Ivar merely nodded, wordless, and shivered once more. He had never been away from Sjaelland. The furthest he had been taken was to the south of the isle, away from the clutches of the West Norse king Magnus when raids from the north began to plague the Danes. Even Harthaknut had been made to hide at one time, until he and the young Magnus met and hammered out a treaty. The furthest he had ever sailed was the mouth of Roskilde Fjord, not even as far as the Kattegat. He was glad his trials would soon be over, could not know that one day he would sail east to Holmgard with his half-brother Osbeorn, and prayed to see the welcoming bosom of Gytha.
'He does not say much, does he?' Tofig said to Hunding after Wulfweard had sailed back north-eastward on West Seaxan Maiden.
'He is young yet, not a lot worth speaking of has happened to him', Hunding answered. He knew little of what had happened in the Danish isles during his years in Jorvik. 'Nor do we wish to turn him into a chatterbox. He will learn he has a tongue soon enough'.
Tofig grinned, stepped back and ruffled Ivar's white-blond hair before striding toward the stern to take over again from Skuli. Ivar stared crossly at Tofig's back, then turned to look up at Hunding. He did not know his uncle very well, not having seen him very often over the years. Hunding had kept himself away from Ivar, although it had pained him not to see his son. Would he ever have a son he could call 'his own'?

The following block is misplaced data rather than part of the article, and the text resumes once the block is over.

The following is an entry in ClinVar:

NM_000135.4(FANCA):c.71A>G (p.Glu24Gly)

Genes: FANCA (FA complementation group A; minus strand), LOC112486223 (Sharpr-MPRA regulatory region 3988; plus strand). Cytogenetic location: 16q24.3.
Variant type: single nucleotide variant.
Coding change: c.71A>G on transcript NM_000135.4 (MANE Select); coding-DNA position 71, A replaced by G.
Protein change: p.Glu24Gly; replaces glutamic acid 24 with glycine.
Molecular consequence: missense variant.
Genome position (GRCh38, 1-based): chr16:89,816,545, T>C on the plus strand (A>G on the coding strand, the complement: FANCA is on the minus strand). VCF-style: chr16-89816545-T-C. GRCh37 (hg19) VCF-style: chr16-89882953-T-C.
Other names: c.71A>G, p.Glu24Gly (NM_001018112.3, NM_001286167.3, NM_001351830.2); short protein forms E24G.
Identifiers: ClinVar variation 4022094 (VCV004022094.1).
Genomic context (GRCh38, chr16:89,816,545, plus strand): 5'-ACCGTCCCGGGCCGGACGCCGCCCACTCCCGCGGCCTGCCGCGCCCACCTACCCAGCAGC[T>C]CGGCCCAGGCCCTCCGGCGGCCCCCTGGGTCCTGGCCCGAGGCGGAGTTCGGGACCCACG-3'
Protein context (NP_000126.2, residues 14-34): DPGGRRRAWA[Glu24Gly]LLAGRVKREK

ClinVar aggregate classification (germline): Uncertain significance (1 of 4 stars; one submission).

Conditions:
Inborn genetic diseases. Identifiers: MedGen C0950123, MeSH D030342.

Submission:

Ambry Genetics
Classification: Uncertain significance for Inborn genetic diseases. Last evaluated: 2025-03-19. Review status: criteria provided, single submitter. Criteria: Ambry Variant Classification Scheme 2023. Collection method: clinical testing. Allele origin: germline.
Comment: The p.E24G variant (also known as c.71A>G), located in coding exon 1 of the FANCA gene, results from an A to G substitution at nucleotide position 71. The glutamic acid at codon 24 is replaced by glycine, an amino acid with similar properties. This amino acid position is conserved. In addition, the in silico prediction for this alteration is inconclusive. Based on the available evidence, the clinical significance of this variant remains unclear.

Haestingas swept past to their steerboard side, its narrow inlet hiding trading ships in the haven behind, thickly wooded hills behind leading up to the Andredes Weald. Pefense soon came and went, Anderida the old stronghold overlooking the sea to the south and flooded land behind guarding against landward attack, not that raids had been made there by the West Seaxans for many a year.